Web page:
The City of Omaha hosts its first national Neighborhoods USA (NUSA) Conference May 24-27, when 800-plus neighborhood doers are expected to attend talks, workshops and tours highlighting grassroots revitalization in the places people call home. Some South Omaha doings will get their due among featured local neighborhoods and initiatives.
Coordinator Roxanne Nielsen said NUSA connects “neighborhood leaders, activists, supporters and government officials to build a stronger community and more vibrant city through the sharing of ideas and information.”
Talks and workshops at the CenturyLink Center and Hilton Omaha will cover case studies, resources and concerns. Tours will visit neighborhood success stories.
Vic Gutman and Associates designed the conference with input from numerous stakeholders.
Janet Bonet is helping put out the South Omaha welcome mat. This strong advocate for the area founded the Spring Lake Park Team that spurred major environmental work at Spring Lake Park. She’s leading a tour viewing various “accomplishments” by the team and others. She said “the star of the show” is the park’s restored lake.
“We’re going to talk about how we got the lake back into the park and stocked by working with the CSO (Clean Solutions for Omaha) program and by having a lot of community input,” she said. “We’ll talk about the partnerships that helped make that happen.”
Omaha city planner Norita Matt, who pushed for NUSA to come here, said the Spring Lake story illustrates a trend seeing “more communication than there’s ever been with city government and neighborhood leaders.” Matt added, “I think it has a lot to do with resources like ONE Omaha and neighborhood alliances that help neighborhood associations find their place in this maze of working with people in government and nonprofits.”
“It used to be top-down – we’d come into your neighborhood and tell you this is what we’re going to do, but now it’s from-the-bottom-up,” Matt said. “Neighborhoods are coming to us and saying this is what we want, this is what we need, what can you do to help us make our neighborhood stronger and healthier.”
Bonet said her team took action because the park “was becoming a trash pit – it looked like an unkempt wooded area.” Funding was found to make the park a public asset again. “It’s a focal point for the community. It gets a lot of use now and that was the purpose in pushing for it in the first place. It’s just a fabulous place people are going to respect and take care of. That’s the lesson – if you work hard and take advantage of opportunities when they appear and if you’re prepared you can accomplish a lot. But you have to lay the groundwork.”
The team remains in place to ensure continued improvements and park maintenance.
The tour will discuss still more South O projects. Bonet said community pressure led to lids being placed on Missouri River wastewater treatment plant trickling filters to control an odor problem. Her team worked with engineers and planners to add a walking trail to a bridge. Another stop will visit the mixed-use development that replaced meatpacking plants and stockyards. She said residents are concerned an abandoned portion of the site is transitioning in the wrong direction.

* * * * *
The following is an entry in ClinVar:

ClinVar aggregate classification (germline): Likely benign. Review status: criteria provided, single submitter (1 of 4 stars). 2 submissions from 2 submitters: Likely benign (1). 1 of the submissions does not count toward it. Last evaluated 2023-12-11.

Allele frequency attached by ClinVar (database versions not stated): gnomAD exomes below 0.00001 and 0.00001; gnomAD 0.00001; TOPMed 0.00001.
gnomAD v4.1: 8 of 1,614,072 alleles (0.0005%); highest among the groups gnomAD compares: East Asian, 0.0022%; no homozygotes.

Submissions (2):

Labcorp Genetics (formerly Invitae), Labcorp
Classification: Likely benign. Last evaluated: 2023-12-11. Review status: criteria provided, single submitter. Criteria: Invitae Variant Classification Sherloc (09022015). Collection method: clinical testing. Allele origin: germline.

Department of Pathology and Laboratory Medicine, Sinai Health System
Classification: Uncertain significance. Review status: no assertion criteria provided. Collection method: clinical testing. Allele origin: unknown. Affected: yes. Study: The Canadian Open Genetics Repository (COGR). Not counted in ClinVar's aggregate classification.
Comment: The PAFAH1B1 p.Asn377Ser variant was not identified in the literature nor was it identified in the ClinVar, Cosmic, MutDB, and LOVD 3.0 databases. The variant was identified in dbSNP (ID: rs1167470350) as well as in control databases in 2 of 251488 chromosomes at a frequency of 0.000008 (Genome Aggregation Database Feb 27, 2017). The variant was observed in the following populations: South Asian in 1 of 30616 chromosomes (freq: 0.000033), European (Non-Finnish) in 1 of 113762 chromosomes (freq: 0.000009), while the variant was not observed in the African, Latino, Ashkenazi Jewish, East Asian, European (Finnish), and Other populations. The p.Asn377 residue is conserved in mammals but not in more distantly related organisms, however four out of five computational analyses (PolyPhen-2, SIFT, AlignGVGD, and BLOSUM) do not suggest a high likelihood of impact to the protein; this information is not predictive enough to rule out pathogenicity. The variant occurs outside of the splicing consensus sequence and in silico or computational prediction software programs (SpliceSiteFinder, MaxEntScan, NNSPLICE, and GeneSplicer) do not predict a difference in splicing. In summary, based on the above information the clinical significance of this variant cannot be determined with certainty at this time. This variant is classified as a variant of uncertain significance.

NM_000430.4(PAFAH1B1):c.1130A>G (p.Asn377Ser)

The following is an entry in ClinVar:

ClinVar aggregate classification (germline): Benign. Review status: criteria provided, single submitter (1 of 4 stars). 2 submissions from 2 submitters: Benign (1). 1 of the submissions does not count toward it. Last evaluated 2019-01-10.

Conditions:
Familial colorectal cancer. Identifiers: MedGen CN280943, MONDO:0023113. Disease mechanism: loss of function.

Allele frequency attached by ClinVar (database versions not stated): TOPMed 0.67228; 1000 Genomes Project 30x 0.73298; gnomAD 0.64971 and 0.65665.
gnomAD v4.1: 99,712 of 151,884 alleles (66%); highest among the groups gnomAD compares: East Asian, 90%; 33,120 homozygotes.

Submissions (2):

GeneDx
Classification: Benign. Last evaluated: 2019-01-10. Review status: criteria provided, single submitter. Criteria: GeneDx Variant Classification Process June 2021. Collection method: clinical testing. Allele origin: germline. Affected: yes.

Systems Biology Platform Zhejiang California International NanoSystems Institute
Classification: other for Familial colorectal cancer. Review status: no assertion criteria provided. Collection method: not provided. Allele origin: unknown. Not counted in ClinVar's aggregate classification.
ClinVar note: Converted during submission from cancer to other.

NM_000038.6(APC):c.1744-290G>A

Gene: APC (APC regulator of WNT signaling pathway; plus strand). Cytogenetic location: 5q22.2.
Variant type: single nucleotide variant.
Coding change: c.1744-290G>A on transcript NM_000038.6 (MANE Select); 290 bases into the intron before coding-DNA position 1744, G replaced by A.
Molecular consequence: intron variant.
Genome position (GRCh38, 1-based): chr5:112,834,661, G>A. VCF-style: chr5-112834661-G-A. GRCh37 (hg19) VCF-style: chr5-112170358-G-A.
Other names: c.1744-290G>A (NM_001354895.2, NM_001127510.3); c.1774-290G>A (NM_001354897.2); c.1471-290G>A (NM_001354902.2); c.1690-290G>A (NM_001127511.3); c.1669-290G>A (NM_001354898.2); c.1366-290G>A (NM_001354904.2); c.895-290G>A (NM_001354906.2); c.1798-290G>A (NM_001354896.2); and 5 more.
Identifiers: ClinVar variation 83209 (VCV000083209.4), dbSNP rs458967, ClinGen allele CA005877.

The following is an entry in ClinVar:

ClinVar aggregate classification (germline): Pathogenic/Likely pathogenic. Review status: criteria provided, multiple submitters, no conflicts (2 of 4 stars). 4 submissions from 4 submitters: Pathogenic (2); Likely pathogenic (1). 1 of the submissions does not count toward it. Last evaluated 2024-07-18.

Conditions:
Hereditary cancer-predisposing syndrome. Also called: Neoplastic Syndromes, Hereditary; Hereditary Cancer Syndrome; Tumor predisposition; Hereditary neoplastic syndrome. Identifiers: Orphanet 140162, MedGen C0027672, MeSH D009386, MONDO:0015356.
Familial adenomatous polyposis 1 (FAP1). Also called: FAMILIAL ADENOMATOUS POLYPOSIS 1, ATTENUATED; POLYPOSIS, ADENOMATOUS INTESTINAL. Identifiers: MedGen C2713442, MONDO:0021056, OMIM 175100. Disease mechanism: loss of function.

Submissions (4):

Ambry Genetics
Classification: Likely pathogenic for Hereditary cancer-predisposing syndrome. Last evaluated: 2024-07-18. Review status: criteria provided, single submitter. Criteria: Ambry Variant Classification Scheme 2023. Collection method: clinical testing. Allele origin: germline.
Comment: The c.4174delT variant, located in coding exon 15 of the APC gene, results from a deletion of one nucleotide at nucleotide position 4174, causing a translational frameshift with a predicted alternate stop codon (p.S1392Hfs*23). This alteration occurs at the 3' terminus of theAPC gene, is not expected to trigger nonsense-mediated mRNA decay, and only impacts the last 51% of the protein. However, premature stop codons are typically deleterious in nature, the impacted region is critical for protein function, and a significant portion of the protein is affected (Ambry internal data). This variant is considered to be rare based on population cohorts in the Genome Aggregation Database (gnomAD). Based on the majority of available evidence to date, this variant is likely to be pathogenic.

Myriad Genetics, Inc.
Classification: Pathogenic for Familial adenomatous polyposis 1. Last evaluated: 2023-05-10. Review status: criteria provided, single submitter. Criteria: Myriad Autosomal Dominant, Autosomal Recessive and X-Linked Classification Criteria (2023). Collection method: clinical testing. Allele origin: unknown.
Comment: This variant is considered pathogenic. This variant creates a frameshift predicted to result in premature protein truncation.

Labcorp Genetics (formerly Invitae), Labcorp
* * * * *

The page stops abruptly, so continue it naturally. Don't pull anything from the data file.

A drive down South 24th Street will point out its rebirth from a dying Euro business district to a thriving Latino hub. “The prime example,” Bonet said, “being the old Polish Home becoming El Museo Latino.”
A separate NUSA tour will focus on the South 24th and Vinton Streets commercial districts. Activist-historian Jose Garcia will deliver a keynote speech about old-new crosscurrents between core urban South O and North O neighborhoods, including community gardens as bridges of commerce, culture, education and health.
NUSA, Matt said, is a “showcase” for how far Omaha’s come in growing its community gardens, murals and “taking back” once deteriorating neighborhoods. “We have strong young leaders becoming very active active in their neighborhood associations.”
Bonet’s eager to share South O’s past and present. “This is our chance. There’s a resurgence of pride and a building of new relationships across racial and ethnic lines. We’re going to show off the things we did but the lesson we want people to take away is the importance of forming solid, positive partnerships.”
Artist Richard Harrison practices community engagement with the South Omaha Mural Project. In a workshop and tour he’ll discuss how collaboration resulted in the project’s ethnic murals.
“We are believers in community-built projects’ ability to be a catalyst for promoting neighborhood relationships, pride and renewal,” he said. “We believe projects like ours help communities express their identity and build bridges neighbor to neighbor and across neighborhoods – connecting them to businesses and organizations that will partner with them in other projects.”
A South Omaha Neighborhood Alliance tour of the burgeoning South 10th Street corridor will retrace “Little Italy’s” explosion of redevelopment guided by the Dahlman Neighborhood Association, Old Market South, non-profits, real estate developers and residents.
Omaha ONE program manager Julie Smith said,
NUSA’s “a one-stop shop” with “a lot to offer if you want to make a difference in your community.” She called it “an incredible chance to network with neighborhood activists.” She predicts attendees will “leave feeling more confident and better equipped to take action.”
Said Matt, “We want this to have a lasting impact.”
Conference registration is closed but event information is available at http://www.intheneighborhood.org/.
Read more of Leo Adam Biga’s work at leoadambiga.com.